GLM ZZ Picks Up Where the Tesla Roadster Left Off

The GLM ZZ at the Goodwood Festival of Speed in June.

Tesla Motors got its start with the Tesla Roadster, an evocative machine produced from 2008 to 2012. Just 2,600 copies of that luscious all-electric two-seater was built, a model based on the Lotus Elise platform, but with little else in common.

The Tesla Roadster had a 0-to-60 mph time of under four seconds and a price tag of $109,000.

The Tesla Roadster is gone, replaced by the Model S sedan and soon to be followed by a sport utility vehicle. Admirers of all things roadsters miss the removable soft top Tesla roof, its sensual styling and, of course, its dynamic speed.

However, that unfulfilled craving may soon be satisfied by a Japanese manufacturer, GLM Co., Ltd. (Green Lord Motors), an enterprise formed in 2010 with the intention of bringing its own swank electrified roadster to the market.

In the Spotlight: GLM ZZ

You need to keep the GLM ZZ name in mind as it represents a roadster that is already in production although in very limited quantities.

The Kyoto-based venture meets Japan’s rigorous automobile standards and has successfully secured several rounds of funding from Japanese investors as well as from international backers in Taiwan and Saudi Arabia. Together, more than $14 million was raised in its most recent round of funding.


The bad news is that the company’s chief operating officer, Tomohisa Tanaka, told Auto Trends that “…we do not plan to go into the US market at this time.” Britain, the Middle East, and China will get the roadster first.

Nevertheless, it is this writer’s contention that North America, including the United States, will be considered once the ZZ takes hold.

Generating Synthesized Sound

The GLM ZZ came into focus last month when a US PR firm, Clyne Media, issued a press release explaining that Roland Corporation is working with GLM Co., Ltd., to develop a “driving sound generation system” for the electric sports car.

Roland synthesizers are known the world over, thus the two companies are collaborating on developing a sound generation system for this normally quiet electric vehicle.

In particular, Roland plans to utilize the “…same professional synthesizer technology to produce sonically rich, studio-quality sounds.” That sound will change with each driver’s real-time driving experience and as the companies noted it will provide “…a one-of-a-kind driving experience that rivals anything currently on the market.” In other words, this will be one electric car that won’t sneak up on you.

Yes, some of you are reading this and saying “meh, not for me.” Others may be glad for the sound, but wonder how artificial it is. Alas, because the project is currently under development, judgment must be reserved. At least for now.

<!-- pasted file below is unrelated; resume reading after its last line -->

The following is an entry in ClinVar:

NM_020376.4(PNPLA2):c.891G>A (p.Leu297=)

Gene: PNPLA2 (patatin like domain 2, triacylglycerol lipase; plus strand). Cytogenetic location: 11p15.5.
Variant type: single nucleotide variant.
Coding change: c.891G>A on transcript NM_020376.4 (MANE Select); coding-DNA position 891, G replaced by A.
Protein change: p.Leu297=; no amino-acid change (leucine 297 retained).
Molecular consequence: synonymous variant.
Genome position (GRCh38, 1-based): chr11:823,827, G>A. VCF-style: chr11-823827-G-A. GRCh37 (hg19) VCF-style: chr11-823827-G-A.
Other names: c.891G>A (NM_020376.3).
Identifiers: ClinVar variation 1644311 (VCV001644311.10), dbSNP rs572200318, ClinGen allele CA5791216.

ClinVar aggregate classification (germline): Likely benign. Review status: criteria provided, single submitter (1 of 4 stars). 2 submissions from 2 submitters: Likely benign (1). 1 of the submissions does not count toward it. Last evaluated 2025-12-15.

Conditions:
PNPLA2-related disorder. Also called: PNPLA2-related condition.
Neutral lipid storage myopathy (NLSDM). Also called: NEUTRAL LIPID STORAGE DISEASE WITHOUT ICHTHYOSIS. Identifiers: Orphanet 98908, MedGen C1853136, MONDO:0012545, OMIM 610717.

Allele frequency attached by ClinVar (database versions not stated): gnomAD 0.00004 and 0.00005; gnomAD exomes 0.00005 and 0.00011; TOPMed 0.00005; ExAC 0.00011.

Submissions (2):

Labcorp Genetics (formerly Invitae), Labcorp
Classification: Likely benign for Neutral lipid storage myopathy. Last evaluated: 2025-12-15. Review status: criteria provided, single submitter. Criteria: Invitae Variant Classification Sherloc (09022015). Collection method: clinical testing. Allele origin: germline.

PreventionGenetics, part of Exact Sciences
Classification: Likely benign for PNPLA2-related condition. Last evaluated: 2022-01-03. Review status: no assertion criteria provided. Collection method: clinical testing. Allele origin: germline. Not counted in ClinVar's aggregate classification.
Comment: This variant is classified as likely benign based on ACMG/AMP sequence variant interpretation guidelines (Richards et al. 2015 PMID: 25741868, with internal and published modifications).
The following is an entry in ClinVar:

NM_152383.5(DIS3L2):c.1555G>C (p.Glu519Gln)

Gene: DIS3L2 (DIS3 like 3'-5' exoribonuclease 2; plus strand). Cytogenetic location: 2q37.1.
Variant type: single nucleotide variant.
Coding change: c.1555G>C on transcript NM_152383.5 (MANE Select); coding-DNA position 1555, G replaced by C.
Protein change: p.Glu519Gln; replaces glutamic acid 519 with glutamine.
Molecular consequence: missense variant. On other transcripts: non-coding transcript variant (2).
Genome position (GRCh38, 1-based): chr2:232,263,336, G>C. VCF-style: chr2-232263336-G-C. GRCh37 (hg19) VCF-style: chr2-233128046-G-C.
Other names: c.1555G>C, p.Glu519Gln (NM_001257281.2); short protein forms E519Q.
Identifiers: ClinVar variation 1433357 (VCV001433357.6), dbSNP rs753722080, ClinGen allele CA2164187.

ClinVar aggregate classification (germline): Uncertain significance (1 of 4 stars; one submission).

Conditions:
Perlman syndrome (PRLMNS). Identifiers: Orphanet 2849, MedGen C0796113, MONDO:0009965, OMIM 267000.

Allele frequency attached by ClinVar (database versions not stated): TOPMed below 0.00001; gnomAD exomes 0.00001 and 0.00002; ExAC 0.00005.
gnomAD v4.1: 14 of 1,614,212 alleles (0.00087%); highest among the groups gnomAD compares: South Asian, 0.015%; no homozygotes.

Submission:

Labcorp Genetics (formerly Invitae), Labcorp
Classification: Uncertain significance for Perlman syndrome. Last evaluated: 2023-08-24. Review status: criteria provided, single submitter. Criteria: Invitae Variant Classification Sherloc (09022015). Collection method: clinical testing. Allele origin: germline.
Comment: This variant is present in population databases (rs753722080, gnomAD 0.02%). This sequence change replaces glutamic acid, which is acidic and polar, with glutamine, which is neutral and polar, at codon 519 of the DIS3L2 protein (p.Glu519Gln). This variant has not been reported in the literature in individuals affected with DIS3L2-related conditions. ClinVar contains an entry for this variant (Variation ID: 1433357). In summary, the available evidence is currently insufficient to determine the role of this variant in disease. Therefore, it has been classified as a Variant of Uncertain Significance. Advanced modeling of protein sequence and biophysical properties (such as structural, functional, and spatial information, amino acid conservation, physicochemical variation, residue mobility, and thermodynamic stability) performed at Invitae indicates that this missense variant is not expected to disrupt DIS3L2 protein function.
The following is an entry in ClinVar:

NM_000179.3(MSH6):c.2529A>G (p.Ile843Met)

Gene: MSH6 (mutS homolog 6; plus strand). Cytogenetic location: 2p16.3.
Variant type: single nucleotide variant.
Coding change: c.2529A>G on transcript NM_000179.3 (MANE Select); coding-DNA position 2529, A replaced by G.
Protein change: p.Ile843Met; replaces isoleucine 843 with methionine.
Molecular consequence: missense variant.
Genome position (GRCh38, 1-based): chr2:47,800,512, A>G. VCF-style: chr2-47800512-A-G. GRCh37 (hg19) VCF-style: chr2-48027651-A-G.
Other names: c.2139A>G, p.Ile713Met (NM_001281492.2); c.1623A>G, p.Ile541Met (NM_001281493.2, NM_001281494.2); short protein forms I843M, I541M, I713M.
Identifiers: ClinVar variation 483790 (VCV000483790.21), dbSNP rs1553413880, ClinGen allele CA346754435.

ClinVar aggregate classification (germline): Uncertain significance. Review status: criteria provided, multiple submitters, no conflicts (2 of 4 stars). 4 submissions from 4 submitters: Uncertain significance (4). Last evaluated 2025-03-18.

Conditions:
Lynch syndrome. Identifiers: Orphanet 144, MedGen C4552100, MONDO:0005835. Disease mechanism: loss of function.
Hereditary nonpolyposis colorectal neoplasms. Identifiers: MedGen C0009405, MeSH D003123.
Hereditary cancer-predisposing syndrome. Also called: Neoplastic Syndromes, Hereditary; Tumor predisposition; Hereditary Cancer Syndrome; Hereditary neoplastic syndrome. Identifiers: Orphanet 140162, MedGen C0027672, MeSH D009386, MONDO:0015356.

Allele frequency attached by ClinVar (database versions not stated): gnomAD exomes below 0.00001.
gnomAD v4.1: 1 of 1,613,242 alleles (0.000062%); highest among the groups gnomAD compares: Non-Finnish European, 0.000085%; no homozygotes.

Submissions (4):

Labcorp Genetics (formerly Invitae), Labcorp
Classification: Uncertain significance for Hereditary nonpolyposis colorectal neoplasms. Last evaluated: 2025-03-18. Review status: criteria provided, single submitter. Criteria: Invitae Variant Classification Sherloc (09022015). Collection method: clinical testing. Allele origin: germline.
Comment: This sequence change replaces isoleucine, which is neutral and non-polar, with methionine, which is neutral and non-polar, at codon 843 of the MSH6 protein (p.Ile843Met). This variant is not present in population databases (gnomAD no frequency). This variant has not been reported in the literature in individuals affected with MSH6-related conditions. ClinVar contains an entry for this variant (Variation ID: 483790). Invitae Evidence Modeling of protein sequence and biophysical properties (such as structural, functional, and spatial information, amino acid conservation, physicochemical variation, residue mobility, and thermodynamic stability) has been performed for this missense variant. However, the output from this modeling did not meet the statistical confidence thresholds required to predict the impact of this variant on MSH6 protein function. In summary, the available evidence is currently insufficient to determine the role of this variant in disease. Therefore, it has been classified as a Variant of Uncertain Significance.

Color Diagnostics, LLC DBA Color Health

At this point, you may be wondering if the GLM ZZ is the real deal or some carefully constructed vaporware. I thought the latter might be possible too, given the many EVs we have seen delivered or promised, but have failed to take hold.

To wit: the CODA sedan. Fisker Karma. Think City. There are others, including some that were vaporized while still on the drawing board.

Supplied by Tommykaira

The GLM ZZ has its roots in Tommy Kaira (tommykaira), a specialty car tuning and automobile manufacturing company based in Kyoto, Japan. Founded in 1968, the company became renowned (at least in Japan) for modifying existing Subaru and Nissan models.


For instance, in 1988 it got its hand on a Nissan Skyline R31 and modified it to become a Tommy Kaira M30. Much in the same way Shelby modifies the Ford Mustang, Tommy Kaira does the same to everything it touches.

Well into the 1990s, Tommy Kaira was satisfied with modifying preexisting models. But that soon changed when the company partnered with Britain’s Leading Edge Sports Car Company to produce a car based on the in-house Tommy Kaira ZZ design.

Very few models of the gas-powered car ever were produced in the UK as financial problems soon ended that deal.

Notably, the original ZZ design has been updated and more importantly a new company, GLM, expressed interest in the model, particularly its frame. That frame would soon become the platform for an electric vehicle.

GLM ZZ v. Tesla Roadster

The GLM EV features a lithium-ion battery pack, what enables this model equipped with a single-speed transmission to make 225 kilowatts or 302 horsepower and 415 newton meters (n.m.) to 306 foot-pounds of torque.


The company claims that the electric ZZ will go from 0 to 60 mph in just 3.9 seconds, a number that compares favorably to the Tesla Roadster’s 3.7 second time.

There are some other important facts of note relevant to the ZZ. This model sits on a 93.3-inch wheelbase and measures 152.1 inches long by 68.3 inches wide by 44.9 inches tall. Compare that to the Tesla Roadster with a 92.6-inch wheelbase and measuring 155.1 inches long by 72.9 inches wide by 44.4 inches tall. Very close in dimensions, indeed.

ZZ Pricing and Considerations

And unlike the Tesla Roadster and its $109,000 price tag, the GLM ZZ reportedly will retail for $67,000. For the well-heeled it is a price difference that won’t matter, but for people of more noble means, the ZZ may be within reach.

As for the rest of us, if GLM is able to develop a fan base, then perhaps expanding to a more “commonly priced” model could be in the works. By then, the company could very well attract the attention of some of Japan’s strongest players who might consider backing the company financially.

Photos copyright GLM Co., Ltd. and Tommy Kaira.

Matthew Keegan

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